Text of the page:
The Proposal to Close the Golden Visa is Unconstitutional And Will Not Solve Portugal’s Housing Crisis
On March 30th, Prime Minister António Costa, who has been serving Portugal for over eight years and has benefited from the debt-free investment and revitalization of the country, announced his final version of the legislative proposal to terminate the Portuguese Golden Visa. The read now is that the program has served its purpose and, to alleviate property price speculation in Lisbon and Porto, investors are no longer welcome.
This is somewhat ironic, given that residential property purchases in Lisbon and Porto – alongside other hotspot locations – no longer qualify for the Portugal Golden Visa. Despite this, property prices have increased by over six percent year on year, a clear indication that Golden Visa investments were not a significant contributor to price increases in the first place. Alongside this, the government is only considering real estate investments under the program, while private equity and venture capital funds have become a significant part of the Golden Visa program since 2020.
The government is also overlooking the indirect benefits of the Golden Visa program. For example, when commenting on the limited employment opportunities created via Golden Visa investments, the government conveniently considers only direct job creation. It should be made clear that this sector creates thousands of jobs in construction, tourism, commercial real estate, legal, financial, and other sectors, generating millions of investments in low-density areas of Portugal.
Golden Visa investors are often vilified, yet French and EU funds remain the biggest buyers of real estate in Portugal. When it comes to rental markets, without presenting a judgment but merely a statement of fact, the new visa programs to welcome expats, such as digital nomads, certainly apply more pressure to the property market, as, by nature, transient immigrants can afford higher rental agreements.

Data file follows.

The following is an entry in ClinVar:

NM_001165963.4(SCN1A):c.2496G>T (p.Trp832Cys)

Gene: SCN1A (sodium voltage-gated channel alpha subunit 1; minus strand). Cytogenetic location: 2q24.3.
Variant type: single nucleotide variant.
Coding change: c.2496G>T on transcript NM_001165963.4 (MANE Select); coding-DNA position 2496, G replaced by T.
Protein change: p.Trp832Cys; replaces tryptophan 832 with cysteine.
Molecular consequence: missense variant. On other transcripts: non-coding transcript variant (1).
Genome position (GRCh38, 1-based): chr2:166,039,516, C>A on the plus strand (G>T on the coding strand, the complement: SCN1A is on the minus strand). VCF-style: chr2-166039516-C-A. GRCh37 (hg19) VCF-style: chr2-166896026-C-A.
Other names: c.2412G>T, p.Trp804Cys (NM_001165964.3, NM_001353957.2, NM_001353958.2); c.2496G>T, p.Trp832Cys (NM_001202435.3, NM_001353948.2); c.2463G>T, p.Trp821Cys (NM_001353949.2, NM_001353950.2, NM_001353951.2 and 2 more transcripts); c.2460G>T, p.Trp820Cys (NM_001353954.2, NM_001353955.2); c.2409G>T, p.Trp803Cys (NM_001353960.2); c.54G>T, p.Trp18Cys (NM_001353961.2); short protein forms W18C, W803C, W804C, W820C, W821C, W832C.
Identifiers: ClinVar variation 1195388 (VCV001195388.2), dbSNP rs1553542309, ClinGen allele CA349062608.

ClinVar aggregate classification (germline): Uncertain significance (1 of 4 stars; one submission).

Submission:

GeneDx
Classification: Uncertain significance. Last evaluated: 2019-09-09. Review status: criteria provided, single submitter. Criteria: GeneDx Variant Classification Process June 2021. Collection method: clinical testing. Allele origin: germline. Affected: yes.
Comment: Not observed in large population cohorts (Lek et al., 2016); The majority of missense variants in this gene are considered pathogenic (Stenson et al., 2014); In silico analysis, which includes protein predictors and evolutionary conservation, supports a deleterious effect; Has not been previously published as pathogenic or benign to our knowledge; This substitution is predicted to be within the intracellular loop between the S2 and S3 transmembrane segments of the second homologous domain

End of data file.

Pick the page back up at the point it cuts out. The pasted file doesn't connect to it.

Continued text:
Candidates under the Golden Visa program generally have a strong love of Portugal. They aim to understand the culture and learn the language, and actively participate in communities, even from afar, with the goal of someday living in the country – if they have not already come to call Portugal home.
The government’s proposal to pass new legislation with retroactive application and negating the terms of residence renewals, such as not recognizing the warranties of minimum stay requirements, is a dangerous path for any European politician or legislator to follow.
It is important to note that investors must submit a declaration whereby they commit to holding the investment for at least five years. This obligation results from the law, and all the investors are required to sign a declaration under oath for this purpose, and this good faith principle must be upheld by both the State and the residency candidate.
Laws restricting rights, freedoms, and guarantees must be of a general and abstract nature. They cannot have a retroactive effect or reduce the scope of the essential content of constitutional precepts under Article 18.3. Legal Force of the Constitução da República Portuguesa.
Yesterday, April 4th, one of the founding fathers of the Portuguese Constitution, Prof. Dr. Jorge Miranda, shared his legal opinion in the Jornal de Noticias that the State has a duty of ‘good faith’ and the People have the right to ‘guardianship of legal trust’ and to have their legitimate expectations of the law safeguarded. Dr. Miranda adds that this proposal also fails to account for ‘vacatio legis’, which is a grace period between the publishing of a new law and its coming into effect.
The Golden Visa is a life project for the candidates and a costly one, with investments between €250,000 and €500,000, and government fees of nearly €6,000 per person, as opposed to just under €100 for any other residency visa. All applicants undergoing the process have the legitimate right to demand compensation from the State, which can include insurmountable amounts.
The Portugal Golden Visa has been a great success in revitalizing the economy, and a significant contributor to Portugal’s recovery from the 2008 financial crisis. The termination or any amendment to the program should be done with transparency in mind and with careful consideration and consultation with all stakeholders.
Patricia Casaburi has an LLB from the University of Law, in London and her specialties include legal lead liaison in commercial law and immigration. With an added bonus of a bachelor degree in media studies and journalism, she built expert sales and operations teams, with knowledge of the best communication practices.
As a Brazilian national, with Italian and Lebanese grandparents Patricia knew from an early age what it meant to be global. Patricia worked in London in account management for an international group before founding Global Citizen Solutions.
Patricia speaks Portuguese and English and has a good understanding of Spanish and French.